I do so agree with all your “rant” about Christmas. I try to stay well away from all that commercialism. But your description of your childhood Christmas with the stocking with apple and orange in the toe and a few small gifts was exactly as I remember it way back then…. Pleased to hear you had a pleasant time this year in Cornwall. Our Christmas day spent with 5 Grandchildren was a joy, finger foods and salads and of course had to finish with a Pavlova. Then back home, leaving all the paper and tinsel behind for another year. Best wishes for 2017. Will you be visiting Aus this year?

    1. Heyjude says:

      One good thing about doing the visiting is that you can leave!! I would have enjoyed being with you for the pavlova – yummy! Hoping to visit Perth in August, but we shall see.

      1. pommepal says:

        We are going to NZ in March then toying with the idea of Cambodia in July (wow that is making the year slip by!!!)

        1. Heyjude says:

          So you have wanderlust again then? 😀

  2. Lucid Gypsy says:

    It’s all got way our of hand hasn’t it? Each year the expectations for children get higher, we are creating monsters.
    I still enjoy the lights, the pretty trees,the atmosphere and seeing family of course. But best of all, shutting the door and relaxing for a few days.

    1. Heyjude says:

      I have no objections to some light at this time of year, even the cheery markets with the foodie stalls are good fun, except it is a nightmare parking to reach one. At least we have managed to do away with the adult present giving. OH and I exchange a small gift or clothing and then plan on a house gift when the madness is over.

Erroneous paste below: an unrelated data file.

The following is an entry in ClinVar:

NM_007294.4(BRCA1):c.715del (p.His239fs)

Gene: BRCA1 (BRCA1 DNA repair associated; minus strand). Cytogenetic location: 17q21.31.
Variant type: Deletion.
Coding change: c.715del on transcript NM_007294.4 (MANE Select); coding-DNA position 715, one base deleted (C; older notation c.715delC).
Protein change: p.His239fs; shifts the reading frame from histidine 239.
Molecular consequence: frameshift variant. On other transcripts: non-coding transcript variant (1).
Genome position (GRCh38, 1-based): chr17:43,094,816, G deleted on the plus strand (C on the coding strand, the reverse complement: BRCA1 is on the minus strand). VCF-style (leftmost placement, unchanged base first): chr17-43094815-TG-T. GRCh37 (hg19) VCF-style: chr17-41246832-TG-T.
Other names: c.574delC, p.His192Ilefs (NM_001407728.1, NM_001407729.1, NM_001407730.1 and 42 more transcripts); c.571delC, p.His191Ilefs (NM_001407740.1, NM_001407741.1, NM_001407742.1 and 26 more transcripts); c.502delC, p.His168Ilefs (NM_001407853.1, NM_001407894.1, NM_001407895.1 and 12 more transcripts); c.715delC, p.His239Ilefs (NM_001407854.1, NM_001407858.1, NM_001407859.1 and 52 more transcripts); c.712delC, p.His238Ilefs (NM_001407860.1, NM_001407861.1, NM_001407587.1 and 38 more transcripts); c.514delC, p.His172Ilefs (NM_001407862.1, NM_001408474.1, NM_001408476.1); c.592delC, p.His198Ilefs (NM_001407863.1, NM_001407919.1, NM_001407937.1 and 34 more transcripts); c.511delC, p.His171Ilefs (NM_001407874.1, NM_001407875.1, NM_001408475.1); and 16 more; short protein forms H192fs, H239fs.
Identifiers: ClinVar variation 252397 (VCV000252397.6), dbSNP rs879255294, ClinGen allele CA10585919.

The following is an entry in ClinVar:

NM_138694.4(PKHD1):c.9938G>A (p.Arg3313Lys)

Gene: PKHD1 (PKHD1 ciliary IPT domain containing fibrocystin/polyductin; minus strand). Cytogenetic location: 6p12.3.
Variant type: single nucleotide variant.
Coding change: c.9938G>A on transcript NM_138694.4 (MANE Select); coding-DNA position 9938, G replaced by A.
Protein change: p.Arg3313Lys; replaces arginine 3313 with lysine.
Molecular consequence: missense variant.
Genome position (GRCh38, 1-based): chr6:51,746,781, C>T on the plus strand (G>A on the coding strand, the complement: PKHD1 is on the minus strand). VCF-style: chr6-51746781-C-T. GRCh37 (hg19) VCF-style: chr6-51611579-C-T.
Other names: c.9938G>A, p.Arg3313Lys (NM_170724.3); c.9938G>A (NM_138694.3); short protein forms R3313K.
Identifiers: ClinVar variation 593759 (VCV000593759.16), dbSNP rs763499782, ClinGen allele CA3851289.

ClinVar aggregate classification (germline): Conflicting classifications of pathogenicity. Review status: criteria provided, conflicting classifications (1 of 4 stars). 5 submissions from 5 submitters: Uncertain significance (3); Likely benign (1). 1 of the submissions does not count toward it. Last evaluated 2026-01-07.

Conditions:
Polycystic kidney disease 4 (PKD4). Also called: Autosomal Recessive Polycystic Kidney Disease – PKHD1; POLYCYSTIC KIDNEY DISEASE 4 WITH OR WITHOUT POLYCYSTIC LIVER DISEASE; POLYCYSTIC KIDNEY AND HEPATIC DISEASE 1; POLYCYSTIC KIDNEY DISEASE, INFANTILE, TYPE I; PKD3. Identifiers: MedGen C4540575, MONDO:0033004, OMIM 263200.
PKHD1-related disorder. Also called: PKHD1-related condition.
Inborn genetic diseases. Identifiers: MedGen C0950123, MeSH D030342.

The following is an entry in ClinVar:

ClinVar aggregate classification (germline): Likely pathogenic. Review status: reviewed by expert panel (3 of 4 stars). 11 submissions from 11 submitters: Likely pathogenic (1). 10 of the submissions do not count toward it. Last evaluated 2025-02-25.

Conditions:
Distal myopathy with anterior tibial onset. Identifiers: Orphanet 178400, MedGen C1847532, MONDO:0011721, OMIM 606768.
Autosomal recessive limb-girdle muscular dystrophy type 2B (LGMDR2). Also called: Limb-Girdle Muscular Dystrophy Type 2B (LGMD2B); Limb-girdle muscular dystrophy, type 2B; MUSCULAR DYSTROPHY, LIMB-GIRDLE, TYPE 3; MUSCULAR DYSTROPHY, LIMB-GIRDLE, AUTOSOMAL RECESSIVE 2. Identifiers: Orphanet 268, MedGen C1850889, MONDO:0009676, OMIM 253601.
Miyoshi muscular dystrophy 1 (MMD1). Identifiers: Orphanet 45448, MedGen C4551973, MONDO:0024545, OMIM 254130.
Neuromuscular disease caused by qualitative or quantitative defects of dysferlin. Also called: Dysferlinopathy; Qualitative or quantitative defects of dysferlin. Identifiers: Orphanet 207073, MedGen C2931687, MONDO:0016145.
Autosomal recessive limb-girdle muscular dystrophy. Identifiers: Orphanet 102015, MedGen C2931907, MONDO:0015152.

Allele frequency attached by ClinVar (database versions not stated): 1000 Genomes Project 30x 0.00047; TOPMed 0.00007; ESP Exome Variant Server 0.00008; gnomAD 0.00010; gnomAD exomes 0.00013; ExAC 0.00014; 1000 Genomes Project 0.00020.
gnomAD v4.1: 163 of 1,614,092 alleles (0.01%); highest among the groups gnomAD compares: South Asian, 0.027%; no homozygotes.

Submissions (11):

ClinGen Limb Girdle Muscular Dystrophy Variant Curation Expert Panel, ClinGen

3. I’m not religious either, so we don’t celebrate the religious aspect of Christmas. In Norwegian the word for Christmas is still the old pagan word Jul (Yule). It’s a lovely holiday, but I agree that it’s too commercial. Everything becomes commercial eventually. Even what was originally alternative underground cultures, like hardcore/punk music and skateboarding has become commercial.

    1. Forgot to say: Thanks for participating in my challenge!

      1. Heyjude says:

        It has been a pleasure CG and a great way to record the passing of the year. Glad you are continuing into a third year 😀

    2. Heyjude says:

      Perhaps eventually people will revert to a simpler way of celebrating? But I won’t hold my breath…

  4. Joanne Sisco says:

    I’m relieved that the holiday season is behind us once again for all the reasons you mentioned. Having said that, I really did have a good time this year with more fun and silliness rather than being frantic to have everything ‘perfect’. I can’t remember where I read ‘it doesn’t have to be perfect – just fun’. That was my motto this year and it made a world of difference 🙂

    1. Heyjude says:

      It just seems to get worse every year with all the expectations for everyone to have a marvellous time. Some of us just like peace and quiet 🙂

  5. I too am over the commercialism and Christmas hysteria since Dylan left home. I even gave our tree away a few years back (although I have kept the decorations for when I have grandchildren). I much prefer to immerse myself in a foreign country at that time of year to escape it all 🙂

    1. Heyjude says:

      I have decorations too and the grandchildren brought their own tree with them! Which foreign country did you escape to then?

      1. Wise minds think alike!! I went to Morocco for just over 2 weeks.